Ruling

01593-18 Young v Eastern Daily Press

    • Date complaint received

      31st May 2018

    • Outcome

      No breach - after investigation

    • Code provisions

      1 Accuracy

Decision of the Complaints Committee 01593-18 Young v Eastern Daily Press

Summary of complaint

1. Sarah Young complained to the Independent Press Standards Organisation that the Eastern Daily Press breached Clause 1 (Accuracy) of the Editors’ Code of Practice in an article headlined “Drug-driving charges” published on 8 February 2018.

2. The article reported that a learner driver and the person supervising them had been arrested after both tested positive for drugs. It claimed that officers had stopped the car around 9am on the school run, with three children between four and nine in the car at the time.

3. The article also appeared online, headlined “Driver on the school run arrested after testing positive for drugs.” It was substantially the same as the article that appeared in print.

4. The complainant was one of the people that had been arrested. She said that the article was inaccurate, as there were no children in the car at the time of the arrests. She said that she had walked her children to school before the incident and they had not been in the car at any time that morning.

5. The newspaper apologised for any distress the article caused. It said that the information regarding the children being in the car at the time of the arrests had come from a tweet posted by the police. The journalist had also had a telephone conversation with the police after reading this tweet, confirming the details of the arrest. On receipt of the complaint, the newspaper contacted the police, which accepted that the information they initially provided was inaccurate. After receiving the complaint the newspaper immediately removed reference to children being in the car in the online article. It also offered to publish a clarification in the first six pages of the newspaper, and as a footnote to the amended article. 

The print clarification stated:

"In the Eastern Daily Press edition of February 8 we said a learner driver and the person supervising them had been arrested and had their car seized after both tested positive for drugs when a car was stopped at about 9am on February 6 in Thunder Lane, Norwich. The article said that three children aged four, five and nine had been in the car at the time. However, police information supplied to us was incorrect and there were, in fact, no children in the car at the time of the arrests. We are sorry for the mistake and are happy to clarify the position."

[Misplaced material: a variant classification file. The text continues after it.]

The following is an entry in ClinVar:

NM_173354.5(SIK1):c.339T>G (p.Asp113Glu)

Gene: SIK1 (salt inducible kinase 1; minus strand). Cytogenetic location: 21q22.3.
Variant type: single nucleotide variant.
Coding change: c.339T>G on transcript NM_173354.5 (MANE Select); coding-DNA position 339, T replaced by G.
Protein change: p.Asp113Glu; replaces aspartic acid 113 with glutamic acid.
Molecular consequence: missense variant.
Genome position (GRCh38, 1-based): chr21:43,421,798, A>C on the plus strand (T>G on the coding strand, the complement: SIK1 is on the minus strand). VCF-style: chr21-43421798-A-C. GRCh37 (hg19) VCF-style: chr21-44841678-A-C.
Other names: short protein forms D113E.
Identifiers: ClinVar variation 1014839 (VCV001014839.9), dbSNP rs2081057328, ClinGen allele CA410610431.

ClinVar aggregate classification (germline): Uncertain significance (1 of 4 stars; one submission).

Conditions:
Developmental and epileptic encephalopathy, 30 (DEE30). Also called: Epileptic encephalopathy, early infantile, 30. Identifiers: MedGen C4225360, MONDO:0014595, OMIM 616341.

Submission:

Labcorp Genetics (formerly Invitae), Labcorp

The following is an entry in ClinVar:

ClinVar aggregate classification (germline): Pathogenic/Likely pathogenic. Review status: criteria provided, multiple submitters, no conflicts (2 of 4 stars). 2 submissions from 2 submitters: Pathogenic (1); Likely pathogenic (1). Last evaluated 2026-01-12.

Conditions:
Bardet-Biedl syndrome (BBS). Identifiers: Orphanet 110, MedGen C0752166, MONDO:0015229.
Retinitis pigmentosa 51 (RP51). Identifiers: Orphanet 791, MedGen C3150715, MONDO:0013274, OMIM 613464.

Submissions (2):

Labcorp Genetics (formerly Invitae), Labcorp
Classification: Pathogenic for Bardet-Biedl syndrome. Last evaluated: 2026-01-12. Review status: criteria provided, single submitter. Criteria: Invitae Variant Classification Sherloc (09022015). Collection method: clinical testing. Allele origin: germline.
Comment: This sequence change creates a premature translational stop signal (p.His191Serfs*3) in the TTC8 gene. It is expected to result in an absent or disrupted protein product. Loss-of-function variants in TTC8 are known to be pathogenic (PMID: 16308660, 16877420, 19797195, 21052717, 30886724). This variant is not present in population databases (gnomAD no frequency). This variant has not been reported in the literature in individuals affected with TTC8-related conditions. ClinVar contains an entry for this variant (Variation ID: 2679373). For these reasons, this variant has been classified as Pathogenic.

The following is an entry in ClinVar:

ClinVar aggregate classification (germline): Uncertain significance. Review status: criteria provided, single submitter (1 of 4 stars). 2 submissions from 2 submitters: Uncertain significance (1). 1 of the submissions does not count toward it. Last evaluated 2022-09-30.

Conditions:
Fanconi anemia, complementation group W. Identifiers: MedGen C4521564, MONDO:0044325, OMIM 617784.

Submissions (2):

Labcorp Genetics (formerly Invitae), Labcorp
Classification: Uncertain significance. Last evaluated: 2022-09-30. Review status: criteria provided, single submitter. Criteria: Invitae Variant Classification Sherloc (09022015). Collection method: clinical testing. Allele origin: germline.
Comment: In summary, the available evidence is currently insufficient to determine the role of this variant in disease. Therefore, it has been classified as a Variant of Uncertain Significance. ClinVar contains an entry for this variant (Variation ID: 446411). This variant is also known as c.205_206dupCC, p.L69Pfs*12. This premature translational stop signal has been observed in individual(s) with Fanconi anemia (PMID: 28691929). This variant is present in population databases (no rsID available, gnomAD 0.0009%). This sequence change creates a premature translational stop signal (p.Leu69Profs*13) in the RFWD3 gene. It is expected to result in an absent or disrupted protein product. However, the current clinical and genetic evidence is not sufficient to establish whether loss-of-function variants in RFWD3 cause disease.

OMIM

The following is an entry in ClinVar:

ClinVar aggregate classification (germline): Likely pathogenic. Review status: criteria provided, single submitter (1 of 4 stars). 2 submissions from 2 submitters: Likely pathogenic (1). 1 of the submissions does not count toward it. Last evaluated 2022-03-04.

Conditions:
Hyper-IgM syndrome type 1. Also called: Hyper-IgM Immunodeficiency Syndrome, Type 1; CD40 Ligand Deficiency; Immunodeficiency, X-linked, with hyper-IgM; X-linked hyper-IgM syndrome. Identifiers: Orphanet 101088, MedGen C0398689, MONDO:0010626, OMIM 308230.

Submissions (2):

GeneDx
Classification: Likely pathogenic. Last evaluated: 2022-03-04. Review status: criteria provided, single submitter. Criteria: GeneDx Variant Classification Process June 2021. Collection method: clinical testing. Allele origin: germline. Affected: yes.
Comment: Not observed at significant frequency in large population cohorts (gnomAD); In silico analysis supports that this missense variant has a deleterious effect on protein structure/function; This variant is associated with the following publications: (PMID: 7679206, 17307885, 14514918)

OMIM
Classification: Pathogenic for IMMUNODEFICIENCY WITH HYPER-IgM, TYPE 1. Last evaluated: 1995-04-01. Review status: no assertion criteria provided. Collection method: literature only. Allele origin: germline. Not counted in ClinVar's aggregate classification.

The wording offered for the online clarification stated:

“A previous version of this article said that three children, aged four, five and nine had been in the car at this time. However, police information supplied to us was incorrect and there were, in fact, no children in the car at the time of the arrests. We are sorry for the mistake and are happy to clarify the position.”

Relevant Code provisions

6. Clause 1 (Accuracy)

i) The Press must take care not to publish inaccurate, misleading or distorted information or images, including headlines not supported by the text.

ii) A significant inaccuracy, misleading statement or distortion must be corrected, promptly and with due prominence, and - where appropriate – an apology published. In cases involving IPSO, due prominence should be as required by the regulator.

Findings of the Committee

7. The information that three children had been in the car at the time of the arrests had come from the police. The journalist had seen a post on twitter, referring to the children being in the car, and had spoken to a police officer to confirm the details of this arrest. The newspaper was entitled to rely on the information provided by the police. There was no breach of Clause 1 (i).

8. Regardless, when the police were contacted by the newspaper following the complaint, the police accepted that their initial report had been inaccurate, and in fact no children were in the car when the two individuals were arrested. Reporting this represented a significant inaccuracy, as it significantly misrepresented the event, and suggested that these children had been put at risk.  This inaccuracy required correction under the terms of Clause 1 (ii). The Committee welcomed the swift offer to put the correction on record, both in print and online. The proposed clarifications were sufficiently prompt, prominent, and corrected the inaccuracy so as to avoid a breach of Clause 1 (ii). These should now be published.

Conclusions

9. The complaint was not upheld.

Remedial Action required

10. N/A

Date complaint received: 14/02/2018

Date decision issued: 10/05/2018